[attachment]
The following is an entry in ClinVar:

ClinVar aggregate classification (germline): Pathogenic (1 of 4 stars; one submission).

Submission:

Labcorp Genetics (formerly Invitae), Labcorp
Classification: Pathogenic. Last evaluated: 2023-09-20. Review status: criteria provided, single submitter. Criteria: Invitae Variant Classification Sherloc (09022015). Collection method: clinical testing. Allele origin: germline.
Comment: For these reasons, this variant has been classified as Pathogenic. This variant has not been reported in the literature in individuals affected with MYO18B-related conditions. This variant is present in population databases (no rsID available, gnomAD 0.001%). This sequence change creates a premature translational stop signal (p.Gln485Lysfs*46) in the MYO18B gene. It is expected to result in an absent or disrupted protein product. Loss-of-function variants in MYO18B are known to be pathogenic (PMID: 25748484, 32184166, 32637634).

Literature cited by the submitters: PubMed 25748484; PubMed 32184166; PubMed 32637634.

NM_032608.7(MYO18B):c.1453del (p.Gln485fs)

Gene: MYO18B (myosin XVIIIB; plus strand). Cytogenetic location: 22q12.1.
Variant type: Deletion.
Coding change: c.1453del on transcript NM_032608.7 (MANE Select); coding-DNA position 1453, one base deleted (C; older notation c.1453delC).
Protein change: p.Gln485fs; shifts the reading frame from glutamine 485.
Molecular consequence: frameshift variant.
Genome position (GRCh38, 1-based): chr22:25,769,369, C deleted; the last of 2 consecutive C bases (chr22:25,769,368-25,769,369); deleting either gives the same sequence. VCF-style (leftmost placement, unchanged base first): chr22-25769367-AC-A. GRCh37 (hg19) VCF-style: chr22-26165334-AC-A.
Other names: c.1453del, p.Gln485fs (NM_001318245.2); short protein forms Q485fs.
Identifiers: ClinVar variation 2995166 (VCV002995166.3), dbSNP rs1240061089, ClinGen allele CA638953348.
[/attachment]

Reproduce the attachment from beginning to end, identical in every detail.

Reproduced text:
The following is an entry in ClinVar:

ClinVar aggregate classification (germline): Pathogenic (1 of 4 stars; one submission).

Submission:

Labcorp Genetics (formerly Invitae), Labcorp
Classification: Pathogenic. Last evaluated: 2023-09-20. Review status: criteria provided, single submitter. Criteria: Invitae Variant Classification Sherloc (09022015). Collection method: clinical testing. Allele origin: germline.
Comment: For these reasons, this variant has been classified as Pathogenic. This variant has not been reported in the literature in individuals affected with MYO18B-related conditions. This variant is present in population databases (no rsID available, gnomAD 0.001%). This sequence change creates a premature translational stop signal (p.Gln485Lysfs*46) in the MYO18B gene. It is expected to result in an absent or disrupted protein product. Loss-of-function variants in MYO18B are known to be pathogenic (PMID: 25748484, 32184166, 32637634).

Literature cited by the submitters: PubMed 25748484; PubMed 32184166; PubMed 32637634.

NM_032608.7(MYO18B):c.1453del (p.Gln485fs)

Gene: MYO18B (myosin XVIIIB; plus strand). Cytogenetic location: 22q12.1.
Variant type: Deletion.
Coding change: c.1453del on transcript NM_032608.7 (MANE Select); coding-DNA position 1453, one base deleted (C; older notation c.1453delC).
Protein change: p.Gln485fs; shifts the reading frame from glutamine 485.
Molecular consequence: frameshift variant.
Genome position (GRCh38, 1-based): chr22:25,769,369, C deleted; the last of 2 consecutive C bases (chr22:25,769,368-25,769,369); deleting either gives the same sequence. VCF-style (leftmost placement, unchanged base first): chr22-25769367-AC-A. GRCh37 (hg19) VCF-style: chr22-26165334-AC-A.
Other names: c.1453del, p.Gln485fs (NM_001318245.2); short protein forms Q485fs.
Identifiers: ClinVar variation 2995166 (VCV002995166.3), dbSNP rs1240061089, ClinGen allele CA638953348.